The ability to read music

This skill affords the musician the ability to pick up a new piece of music and learn it on his/her own quickly. The ability to read music not only facilitates learning and comprehension, but then also allows flexibility. Most experienced musicians have been in situations where they’ve been asked to pinch hit in a performance. The ability to read, and sight read, music makes that possible. Musical literacy in an ensemble also frees the conductor to have more artistic license in his or her interpretation because the ensemble can notate and then adapt their performance accordingly. Again, this is a skill that is developed over time through practice and experience. This skill also encompasses the previously mentioned skills of matching pitch and rhythmic ability. One must have those two skills in order to be able to master reading music.

singer with microphone and thumbs down

The ability to perform in front of others successfully and to risk failure

Musicians perform. For other people. Sure, there are hobbyists who only tickle the ivories in the privacy of their own homes, but let’s face it, most musicians learn and practice their art so that they can share that art with the world. And that’s terrifying. A musician spends hours practicing. They give up evenings out with friends because they need to rehearse for an upcoming concert. They lose sleep over tricky entrances or passages they’re having difficulty memorizing. And then, on top of it all, they stand up (or sit, depending on their instrument) and put all of that agonizing hard work on display for a bunch of people they may or may not know. It’s deeply personal. It’s potentially embarrassing. And it’s terrifying. A musician has to have nerves of steel and an unshakeable belief in his or herself to be so vulnerable. And even if their performance is flawless, it’s still being judged by others. Music is one of most subjective artforms out there – people who know nothing about music nor possess any musical skill themselves will glibly sit in judgment of musicians. It happens everywhere. People talk about if an orchestra or choir was good or not, or if a singer has a nice voice, etc… even though they themselves could never get up and do what those musicians are doing. Because of this, there’s an inherent risk of failure, or even perceived failure, that all musicians must be willing to embrace.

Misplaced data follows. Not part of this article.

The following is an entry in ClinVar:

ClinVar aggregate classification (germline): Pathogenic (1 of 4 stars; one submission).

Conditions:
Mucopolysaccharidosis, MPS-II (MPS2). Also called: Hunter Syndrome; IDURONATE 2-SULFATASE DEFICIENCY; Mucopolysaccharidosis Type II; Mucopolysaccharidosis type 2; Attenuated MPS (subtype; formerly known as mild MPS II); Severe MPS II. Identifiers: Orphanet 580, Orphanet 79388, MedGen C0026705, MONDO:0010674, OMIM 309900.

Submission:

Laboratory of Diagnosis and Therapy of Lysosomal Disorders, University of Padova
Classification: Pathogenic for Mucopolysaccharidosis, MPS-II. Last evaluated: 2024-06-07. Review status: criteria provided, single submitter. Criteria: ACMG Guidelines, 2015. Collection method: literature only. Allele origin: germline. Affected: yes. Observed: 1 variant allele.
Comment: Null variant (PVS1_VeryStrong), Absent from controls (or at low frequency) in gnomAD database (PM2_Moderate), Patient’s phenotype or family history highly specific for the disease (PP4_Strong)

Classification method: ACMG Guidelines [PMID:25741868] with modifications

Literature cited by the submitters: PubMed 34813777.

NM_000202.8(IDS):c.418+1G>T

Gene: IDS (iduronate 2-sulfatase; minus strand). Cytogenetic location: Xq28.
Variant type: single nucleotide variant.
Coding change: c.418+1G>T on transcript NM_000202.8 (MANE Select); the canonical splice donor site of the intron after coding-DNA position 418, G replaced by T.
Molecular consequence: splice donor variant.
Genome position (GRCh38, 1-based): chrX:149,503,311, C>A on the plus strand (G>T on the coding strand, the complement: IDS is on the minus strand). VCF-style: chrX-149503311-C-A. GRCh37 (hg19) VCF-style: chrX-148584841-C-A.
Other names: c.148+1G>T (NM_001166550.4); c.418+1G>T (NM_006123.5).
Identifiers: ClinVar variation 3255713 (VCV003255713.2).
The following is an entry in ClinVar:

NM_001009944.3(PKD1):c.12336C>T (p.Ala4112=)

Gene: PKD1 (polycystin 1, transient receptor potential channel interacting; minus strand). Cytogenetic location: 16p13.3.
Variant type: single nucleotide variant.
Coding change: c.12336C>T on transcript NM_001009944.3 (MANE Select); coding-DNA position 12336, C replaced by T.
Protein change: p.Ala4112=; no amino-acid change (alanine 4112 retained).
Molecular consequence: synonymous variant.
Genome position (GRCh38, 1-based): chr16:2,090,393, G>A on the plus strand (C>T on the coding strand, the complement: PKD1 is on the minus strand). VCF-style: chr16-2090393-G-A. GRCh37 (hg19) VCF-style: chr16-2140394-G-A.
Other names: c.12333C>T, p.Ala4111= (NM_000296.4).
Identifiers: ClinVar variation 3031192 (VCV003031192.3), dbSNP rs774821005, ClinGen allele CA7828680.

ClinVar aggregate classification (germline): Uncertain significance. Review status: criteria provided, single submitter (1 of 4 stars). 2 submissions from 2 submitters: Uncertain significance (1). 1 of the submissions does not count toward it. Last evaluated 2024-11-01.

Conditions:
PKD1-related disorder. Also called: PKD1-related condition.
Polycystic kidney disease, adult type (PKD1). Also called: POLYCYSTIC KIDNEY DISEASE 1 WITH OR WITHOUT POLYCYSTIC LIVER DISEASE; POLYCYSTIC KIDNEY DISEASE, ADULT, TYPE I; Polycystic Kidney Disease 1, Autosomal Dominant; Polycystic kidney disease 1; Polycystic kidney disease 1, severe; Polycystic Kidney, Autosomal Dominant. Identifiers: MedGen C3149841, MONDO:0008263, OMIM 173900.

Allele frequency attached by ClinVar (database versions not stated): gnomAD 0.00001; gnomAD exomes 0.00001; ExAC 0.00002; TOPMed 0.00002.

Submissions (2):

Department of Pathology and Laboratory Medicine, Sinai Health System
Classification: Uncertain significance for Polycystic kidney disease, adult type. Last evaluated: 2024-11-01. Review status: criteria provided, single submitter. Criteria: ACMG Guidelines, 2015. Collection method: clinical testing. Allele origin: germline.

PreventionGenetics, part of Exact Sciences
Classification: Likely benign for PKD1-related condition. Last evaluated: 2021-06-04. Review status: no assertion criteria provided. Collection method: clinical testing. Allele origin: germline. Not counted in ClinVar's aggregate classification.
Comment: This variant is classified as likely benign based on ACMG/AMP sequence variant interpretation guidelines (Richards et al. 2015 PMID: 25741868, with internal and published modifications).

It’s hard to be a musician, but it’s also so rewarding. As musicians, we all know there’s no better feeling than when someone tells you that your performance was deeply moving. We love to share our craft with others and our love for music comes out in all that we do. And despite the vast array of things that can be named as skills needed to be a musician, most successful musicians have mastered these five skills to varying degrees.